The neuromagnetic field was recorded with a 122-channel gradiometer (Neuromag, Helsinki, Finland). The analog signal was lowpass-filtered (330 Hz), highpass-filtered (0.03 Hz), and digitized with a digitization rate of 1000 Hz. The stimuli were delivered monaurally through a plastic tube to the ear with the larger amount of hearing loss above 1 kHz. The stimulus presentation sequence was randomized. The stimulus level was set to 50 dB sensation level (dB SL), measured with the participant seated under the dewar, both for single tone stimuli and composite tone component stimuli. The stimulus level was lowered, if the resulting level of the composite stimuli was uncomfortable to the participant or the extent of the hearing loss was such that the limits of the transmission system were reached. The minimum stimulus level used was 35 dB SL. The stimulus level was lowered for four participants of group NT (3 × 35, 40 dB SL), three participants of group MT (2 × 35, 40 dB SL), and one participant of group NN (40 dB SL). However, for any one participant the same stimulus level (re sensation level) was used throughout. Due to their more pronounced high frequency hearing loss, the need to lower the stimulus level arose more frequently for tinnitus patients than for controls. Stimuli were equated re sensation level rather than in perceived loudness, because both ASSR and N1m amplitudes were intended to be studied as indicators of auditory system gain.

In accordance with the earlier ASSR analysis (Diesch et al., 2010a), the N1m was analyzed in the source domain using source space projection. To obtain the requisite spatial projection filter, the raw MEG signal was highpass-filtered at 1 Hz and lowpass-filtered at 30 Hz. Epochs of 500 ms duration including a 200 ms prestimulus baseline interval were extracted from the continuous data. Epochs exceeding 3000 fT/cm in amplitude were discarded. A grand average was computed across all stimulus conditions. Dipole source analysis was conducted using the BESA Ver. 5.2 software (MEGIS Software GmbH, Munich, Germany). A source model with two equivalent current dipoles, one in either hemisphere, was selected. Source fits were deemed acceptable if the equivalent sources were located in the supratemporal plane and the residual variance was 15% or less. The average residual variance obtained was 8.9% (SD = 3.73). Because of a bad source fit resulting from low signal amplitude one of the NT group participants was excluded from the N1m analysis. Following Hämälainen et al. (1993) and Robinson (1989), the unfiltered raw data were projected into the source domain, with the dipoles of the source model being used as the spatial projection filter. This resulted in two continuous source domain data streams representing activity of the auditory cortices of the left and the right hemisphere at the locations of the N1m sources. Figure 2 illustrates the outcome of the application of the source space projection filter, not to the raw data, however, but to the grand average that was computed across all stimulus conditions.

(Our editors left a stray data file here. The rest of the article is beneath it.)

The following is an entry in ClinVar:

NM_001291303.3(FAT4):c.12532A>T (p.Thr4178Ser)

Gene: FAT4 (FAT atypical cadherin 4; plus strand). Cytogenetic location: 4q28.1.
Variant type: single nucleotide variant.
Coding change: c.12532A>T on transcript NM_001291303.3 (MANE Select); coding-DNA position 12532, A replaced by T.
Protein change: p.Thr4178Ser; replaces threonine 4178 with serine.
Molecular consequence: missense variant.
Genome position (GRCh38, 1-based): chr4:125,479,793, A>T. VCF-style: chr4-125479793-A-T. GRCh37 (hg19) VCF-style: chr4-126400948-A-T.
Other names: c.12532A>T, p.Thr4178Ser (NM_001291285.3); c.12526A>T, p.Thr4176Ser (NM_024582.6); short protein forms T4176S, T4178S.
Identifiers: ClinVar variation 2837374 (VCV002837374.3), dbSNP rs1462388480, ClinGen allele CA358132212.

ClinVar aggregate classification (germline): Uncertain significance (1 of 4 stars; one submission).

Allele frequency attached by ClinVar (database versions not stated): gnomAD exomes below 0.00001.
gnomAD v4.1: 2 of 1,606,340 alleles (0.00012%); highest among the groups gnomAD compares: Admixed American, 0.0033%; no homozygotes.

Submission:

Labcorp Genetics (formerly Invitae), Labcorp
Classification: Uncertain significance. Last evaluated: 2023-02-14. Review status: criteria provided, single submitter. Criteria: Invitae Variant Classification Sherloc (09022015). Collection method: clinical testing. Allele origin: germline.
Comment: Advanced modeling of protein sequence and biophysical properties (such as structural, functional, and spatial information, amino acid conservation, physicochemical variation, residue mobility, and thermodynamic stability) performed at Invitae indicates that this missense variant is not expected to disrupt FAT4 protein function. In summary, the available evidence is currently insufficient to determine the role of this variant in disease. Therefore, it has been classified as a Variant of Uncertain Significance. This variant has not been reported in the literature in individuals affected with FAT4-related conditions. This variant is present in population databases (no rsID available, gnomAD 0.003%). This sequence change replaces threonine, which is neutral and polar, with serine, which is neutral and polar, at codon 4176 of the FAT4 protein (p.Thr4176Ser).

FIGURE 2
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Figure 2. Source space projection applied to the grand average of one representative participant. The signal was highpass-filtered at 1 Hz and lowpass-filtered at 30 Hz and exhibits prominent onset and offset N1m deflections.